ALLEN: I think they're talking to the government in the sense that Amos was a co-author. Amos was--he helped with the development of the protocol, with the questions, you know, with the analysis. He is the "dead body management guy." He is hearing these things. So in that sense, the government did hear. What I would like to do is do a separate write-up on people's recommendations on what--you know, actually, I just learned there's an anthropologist who just published a book on Ebola. I haven't read the book so I don't know if it's just Sierra Leone specific or if it's for the West African epidemic in general. I just heard about 00:41:00the book so I'm going to get it. But he's talking, I think he's talking about people's recommendations as well. So I would imagine that he found those same kinds of things. Like people being these peasant intellectuals or scientists or these peasant epidemiologists. I'm saying it in a sense because there's a book by a historian called Peasant Intellectuals, it's written in Tanzania, just talking about knowledge, local knowledge. I imagine at some point--just to document it for Liberia, for their history. The other thing that came out of this for me was that it was really hard to find people, Liberians, who had been trained in doing qualitative data collection and analysis. So there's a real [need for] capacity for that so people can research their own history, right? That they can be the researchers, not have to depend on outside researchers 00:42:00coming in. So I'm hoping--not hoping, I'll be teaching a class at the University of Liberia next semester, spring semester, in qualitative field methods. One, it's a good skill for them to have, they can do their research. But also, just practical in terms of job opportunities. It's a skillset that they could benefit from having in terms of there are researchers coming in that produce their skillset, but they themselves can be the researchers of the issues here themselves in Liberia. I'm hoping that goes well.

Q: There was something that you said in the report that I found striking, and that was when you were talking about--you learn that people, of course, were 00:43:00terrified that calling 4455 and having someone come and pick up their body or their loved one, their sick one, and then they get sent away--it might be the very last time they see them, right?


Q: Maybe it's the best thing to do for their health, but also it's this huge, huge decision.

ALLEN: Yes. Yes.

Q: The thing you said in the report was, and we can imagine, when we put ourselves in their shoes, that for us, that would be an impossible choice too.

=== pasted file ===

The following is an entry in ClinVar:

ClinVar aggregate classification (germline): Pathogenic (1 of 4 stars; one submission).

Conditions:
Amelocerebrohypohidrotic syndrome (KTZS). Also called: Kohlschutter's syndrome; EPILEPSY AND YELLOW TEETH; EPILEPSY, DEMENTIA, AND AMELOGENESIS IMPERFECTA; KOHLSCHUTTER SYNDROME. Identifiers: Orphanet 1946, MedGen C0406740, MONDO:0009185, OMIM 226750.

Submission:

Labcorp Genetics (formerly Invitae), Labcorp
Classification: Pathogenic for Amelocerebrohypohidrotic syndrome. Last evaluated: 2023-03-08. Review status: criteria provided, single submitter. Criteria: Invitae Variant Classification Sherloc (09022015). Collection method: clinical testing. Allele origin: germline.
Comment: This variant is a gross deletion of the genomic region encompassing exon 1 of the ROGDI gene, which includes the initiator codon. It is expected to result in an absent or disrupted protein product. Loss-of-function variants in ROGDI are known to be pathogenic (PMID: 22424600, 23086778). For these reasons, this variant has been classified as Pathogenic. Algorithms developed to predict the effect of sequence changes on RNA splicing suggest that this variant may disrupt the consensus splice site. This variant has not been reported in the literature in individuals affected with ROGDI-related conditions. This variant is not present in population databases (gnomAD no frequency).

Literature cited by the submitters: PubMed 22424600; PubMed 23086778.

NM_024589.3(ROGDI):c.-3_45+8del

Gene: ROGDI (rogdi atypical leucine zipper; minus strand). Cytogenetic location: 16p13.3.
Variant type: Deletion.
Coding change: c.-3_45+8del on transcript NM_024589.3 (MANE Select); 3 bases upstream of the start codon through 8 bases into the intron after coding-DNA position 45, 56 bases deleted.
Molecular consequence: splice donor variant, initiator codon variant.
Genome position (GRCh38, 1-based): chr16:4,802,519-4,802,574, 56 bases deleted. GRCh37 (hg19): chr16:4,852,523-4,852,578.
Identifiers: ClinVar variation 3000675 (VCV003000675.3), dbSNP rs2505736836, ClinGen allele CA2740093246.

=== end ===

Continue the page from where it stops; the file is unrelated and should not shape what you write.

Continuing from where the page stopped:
ALLEN: Imagine, I mean, imagine somebody--I don't have children and I don't know if you have children--

Q: No.

ALLEN: Imagine somebody coming and taking your child away. Imagine that and know that you'll never see this, or the likelihood of you seeing this child again. 00:44:00Imagine. I mean look what happened in the US for the one case, look at the resistance to the one case in--well, the one initial case in--

Q: In Dallas?

ALLEN: Yeah, in Dallas.

Q: Yeah, you're right.

ALLEN: And then the nurses then got sick. Look at that, the fear. It's a fearful thing.

Q: So I guess what struck me about it was just the empathy with which you approached this subject. Would you mind just talking a bit about it, like the role of empathy in your work and specifically on the Ebola response for you?

ALLEN: Yeah, I guess I don't think about it, the role of empathy. I mean I don't think of empathy as a role kind of thing. At the end of the day, you're just humans. It's just really a human emotion. Anybody would feel that way in that situation. If you're there, it's like--I guess I don't think of it as a--I never 00:45:00thought of it in, what is the role of empathy. I see what you're saying, but--

Q: It's not like a discrete part of the study--

ALLEN: It's not a discrete--"Okay, now I'm going to put my empathy hat on." No, I get what you're saying, but yeah, I don't see it as something separate. I guess I do have to say though, I didn't realize going in, saying we were going to observe the work of the burial teams--Romel and I did that initially, and then I did two days of that during our study. So by that time I had seen--by that time the tension had decreased a little bit because people were now being offered the ability to be buried, so some of the tension had decreased a little 00:46:00bit. But going into that first one, I didn't know really what I was--I didn't know that arena of emotion because that was the first time I had ever seen that. Other than--well, I had a piece of it actually because when we went to Grand Kru and visited that family who were quite angry. The one that I told you I went with Joe in Sinoe. We went up there, and they were quite angry, and there were a lot of youths around that were also quite angry and quite vocal. And it was starting to get a little ugly, and then Joe said, "Please have my condolences for your loss." Because their elder family member, one of their family members had died. And that dissipated things a little bit, that you were able to say 00:47:00"Look, I'm sorry for your loss." That kind of decreased the tension a little bit, but not a lot. So that was my only experience before going on the burial teams that oh, this is a really emotionally charged atmosphere.

Q: That makes sense. Well, is there anything about your part in the response, your study, your work since, that I haven't asked about that you'd like to have on record?

ALLEN: You know, all I can say is that the resiliency of people--I feel like Liberians have been through a lot and then come out of it. Live they've survived it. The civil war was horrible, the Ebola was. Moving forward, there's a resiliency there despite all of the deaths and moving on--yeah, you have to 00:48:00admire that resiliency. And you have to admire people working from five in the morning to seven o'clock at night, seven days a week, for one hundred twenty-five dollars a month.


Q: I just want to thank you, Dr. Allen, for your time, doing this interview, the passion that you put into your work. I appreciate it.

ALLEN: Good. Thank you.